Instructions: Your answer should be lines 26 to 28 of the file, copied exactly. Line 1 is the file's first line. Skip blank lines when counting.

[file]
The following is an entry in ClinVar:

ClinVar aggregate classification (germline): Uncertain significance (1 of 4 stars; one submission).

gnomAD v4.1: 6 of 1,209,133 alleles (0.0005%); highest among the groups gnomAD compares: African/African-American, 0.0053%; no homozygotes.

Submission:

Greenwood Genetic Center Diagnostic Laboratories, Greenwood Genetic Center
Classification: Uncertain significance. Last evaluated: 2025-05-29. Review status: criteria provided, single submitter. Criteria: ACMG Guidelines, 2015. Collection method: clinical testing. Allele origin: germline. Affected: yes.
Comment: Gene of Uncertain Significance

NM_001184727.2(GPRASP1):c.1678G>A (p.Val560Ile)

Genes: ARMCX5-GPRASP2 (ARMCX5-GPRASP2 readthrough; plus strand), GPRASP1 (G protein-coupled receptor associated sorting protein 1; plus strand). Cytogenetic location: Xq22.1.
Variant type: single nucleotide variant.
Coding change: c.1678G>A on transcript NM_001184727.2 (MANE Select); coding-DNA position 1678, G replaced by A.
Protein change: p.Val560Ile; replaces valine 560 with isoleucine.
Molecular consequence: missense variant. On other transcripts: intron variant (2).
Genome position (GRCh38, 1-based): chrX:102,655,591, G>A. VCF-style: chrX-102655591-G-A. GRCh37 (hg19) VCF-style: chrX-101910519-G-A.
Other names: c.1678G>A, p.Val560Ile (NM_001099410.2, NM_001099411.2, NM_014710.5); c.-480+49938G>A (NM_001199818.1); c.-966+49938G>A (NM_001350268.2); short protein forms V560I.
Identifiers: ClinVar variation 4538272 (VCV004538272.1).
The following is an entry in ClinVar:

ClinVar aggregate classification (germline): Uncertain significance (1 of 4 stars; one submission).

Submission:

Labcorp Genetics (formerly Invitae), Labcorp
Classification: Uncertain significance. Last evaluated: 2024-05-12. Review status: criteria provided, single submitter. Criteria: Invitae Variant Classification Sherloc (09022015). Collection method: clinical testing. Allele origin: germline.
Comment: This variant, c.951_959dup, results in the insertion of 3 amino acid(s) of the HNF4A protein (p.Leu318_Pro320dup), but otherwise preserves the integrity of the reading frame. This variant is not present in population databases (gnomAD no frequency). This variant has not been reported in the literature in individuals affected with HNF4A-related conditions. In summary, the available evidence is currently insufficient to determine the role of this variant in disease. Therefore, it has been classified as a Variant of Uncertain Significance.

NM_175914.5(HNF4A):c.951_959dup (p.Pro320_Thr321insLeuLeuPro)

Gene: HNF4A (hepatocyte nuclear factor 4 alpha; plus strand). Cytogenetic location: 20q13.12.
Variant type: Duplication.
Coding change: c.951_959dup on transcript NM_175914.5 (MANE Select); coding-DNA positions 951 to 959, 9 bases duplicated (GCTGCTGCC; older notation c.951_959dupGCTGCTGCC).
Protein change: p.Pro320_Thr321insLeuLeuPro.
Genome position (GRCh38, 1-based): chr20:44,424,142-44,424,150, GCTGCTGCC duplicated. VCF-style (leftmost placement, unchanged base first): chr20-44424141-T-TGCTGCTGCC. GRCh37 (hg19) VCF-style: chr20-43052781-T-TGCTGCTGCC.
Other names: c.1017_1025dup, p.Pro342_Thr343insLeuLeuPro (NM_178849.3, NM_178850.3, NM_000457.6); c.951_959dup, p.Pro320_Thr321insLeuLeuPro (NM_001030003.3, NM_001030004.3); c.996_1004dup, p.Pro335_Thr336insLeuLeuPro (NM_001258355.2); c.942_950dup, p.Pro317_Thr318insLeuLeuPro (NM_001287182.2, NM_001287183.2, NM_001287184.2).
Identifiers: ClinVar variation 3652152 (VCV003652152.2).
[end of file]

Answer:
Coding change: c.951_959dup on transcript NM_175914.5 (MANE Select); coding-DNA positions 951 to 959, 9 bases duplicated (GCTGCTGCC; older notation c.951_959dupGCTGCTGCC).
Protein change: p.Pro320_Thr321insLeuLeuPro.
Genome position (GRCh38, 1-based): chr20:44,424,142-44,424,150, GCTGCTGCC duplicated. VCF-style (leftmost placement, unchanged base first): chr20-44424141-T-TGCTGCTGCC. GRCh37 (hg19) VCF-style: chr20-43052781-T-TGCTGCTGCC.